MINNEAPOLIS – Independence Party gubernatorial candidate Tom Horner sketched out a plan on Thursday for a new Vikings stadium that would have the team paying 40 percent of an estimated $900 million project.
Horner told The Associated Press that the state would pay the rest through a penny-per-drink liquor tax statewide, plus revenue from a racino and a tax on game tickets. Horner said that would produce a "state-of-the-art" stadium, likely one with a fixed roof that would keep the Vikings in Minnesota for the next 40 years and bring Super Bowls, Final Fours and other major events to the Twin Cities.
"We've punted long enough," Horner said. "2011 is the year we need to get this done."
The Vikings' Metrodome lease expires after the 2011 season and the team has said it won't renew it. Owner Zygi Wilf has not yet threatened to sell the team or move it to Los Angeles, but Horner said that's a legitimate risk — unlike when the Twins were campaigning for a stadium in the 1990s.
"The Twins didn't have Los Angeles sitting out there with no NFL team, a league very interested in bringing that TV market into the fold and a group ready to build a new stadium to host an NFL team," Horner said. "We know how long it took to get an NHL team back here after we lost the North Stars. To get an NFL team back here, if it ever happened, it would be maybe a generation or more."
The Vikings said they liked Horner's proposal but would be looking to lower the 40-percent share as well as the tax on tickets sold for the new venue. The team lobbied hard to get lawmakers to take up the issue this spring, to no avail.
"There are issues that need to be negotiated," said Lester Bagley, Vikings vice president of public affairs. "But I don't want to nitpick. This is substantially a very positive development and a very solid proposal."
Democrats and Republicans in the race haven't offered stadium plans. Rob Hahn, who is running against Horner in the IP primary, on Wednesday proposed three different options. Any of them would include only about $200 million in state money, which is nowhere near what the Vikings would need to complete the project.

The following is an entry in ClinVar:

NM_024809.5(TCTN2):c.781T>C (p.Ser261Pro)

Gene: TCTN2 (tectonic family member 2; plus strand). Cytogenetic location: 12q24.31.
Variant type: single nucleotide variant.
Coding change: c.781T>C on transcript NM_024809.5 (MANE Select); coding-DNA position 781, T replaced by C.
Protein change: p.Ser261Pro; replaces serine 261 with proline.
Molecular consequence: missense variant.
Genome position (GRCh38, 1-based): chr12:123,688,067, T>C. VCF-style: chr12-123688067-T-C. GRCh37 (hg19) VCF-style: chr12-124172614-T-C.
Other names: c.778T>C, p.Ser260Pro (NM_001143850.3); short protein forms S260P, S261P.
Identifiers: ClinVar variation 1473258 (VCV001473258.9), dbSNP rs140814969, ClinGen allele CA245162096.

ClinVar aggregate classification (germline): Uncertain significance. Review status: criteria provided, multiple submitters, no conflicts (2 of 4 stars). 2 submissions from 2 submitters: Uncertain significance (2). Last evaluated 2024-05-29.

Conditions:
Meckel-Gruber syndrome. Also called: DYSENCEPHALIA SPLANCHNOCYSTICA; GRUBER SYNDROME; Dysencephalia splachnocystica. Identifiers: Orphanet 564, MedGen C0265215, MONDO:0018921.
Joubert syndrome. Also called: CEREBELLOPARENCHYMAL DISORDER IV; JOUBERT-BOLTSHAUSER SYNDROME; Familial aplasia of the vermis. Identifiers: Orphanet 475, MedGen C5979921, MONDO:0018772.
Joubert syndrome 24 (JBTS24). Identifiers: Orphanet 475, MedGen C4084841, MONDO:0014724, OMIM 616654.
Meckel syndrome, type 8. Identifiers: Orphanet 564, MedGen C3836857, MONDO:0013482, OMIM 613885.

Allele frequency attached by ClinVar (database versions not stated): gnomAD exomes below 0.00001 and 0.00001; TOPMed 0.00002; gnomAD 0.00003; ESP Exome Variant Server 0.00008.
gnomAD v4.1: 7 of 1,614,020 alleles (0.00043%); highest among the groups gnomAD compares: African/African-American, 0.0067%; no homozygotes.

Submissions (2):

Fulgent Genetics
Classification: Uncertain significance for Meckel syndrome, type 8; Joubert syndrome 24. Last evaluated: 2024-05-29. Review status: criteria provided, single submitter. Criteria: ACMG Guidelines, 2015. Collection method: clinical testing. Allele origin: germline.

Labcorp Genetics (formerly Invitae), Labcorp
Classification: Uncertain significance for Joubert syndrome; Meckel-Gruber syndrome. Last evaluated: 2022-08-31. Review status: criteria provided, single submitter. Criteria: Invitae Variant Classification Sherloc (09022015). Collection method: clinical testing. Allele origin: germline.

Supporting a stadium is a political risk with the state facing a $6 billion budget deficit. Horner said he expects to be criticized for misplaced priorities.
"My response to that would be, Minnesota can't afford a leader who is only willing to lead in certain areas," Horner said. "That's been our problem."
To help make payments on a new project more manageable, Horner wants the Vikings to sign a 40-year lease, 10 years longer than the traditional lease.
His plan has two more main points:
—If the Vikings are sold, taxpayers would get part of the increased value of the team due to the new stadium.
—Revenue from non-Vikings events at the new stadium, including concessions, advertising and suite sales, would go to the state to help with an estimated $32 million to $34 million annual cost on 40-year bonds.
Horner said if he's elected the stadium issue would be addressed in the 2011 session, right after balancing the budget and dealing with other core services including health care and education.
"My first message to the legislature is batten down the hatches, it's going to be a busy session," Horner said. "But it's going to be a busy and productive session because we've got a big agenda and we're going to get things done.
"Do the core essential services of Minnesota first, balance the budget, then let's focus on the stadium."
Before he was a candidate for governor, Horner owned Himle-Horner, a public relations firm in Minneapolis. Horner said he never worked with the team on any projects and sold his stake in the company not long after he got in the race. The Vikings worked closely with his partner John Himle on several issues, some of which were related to the stadium, but Bagley said they are not currently working with Himle.
He estimates the new stadium would generate $26 million in annual tax revenue, create hundreds of new construction jobs and help attract major events to the Twin Cities.
"We just can't afford to lose this asset," Horner said. "We can do it fairly. We can do it without jeopardizing other services."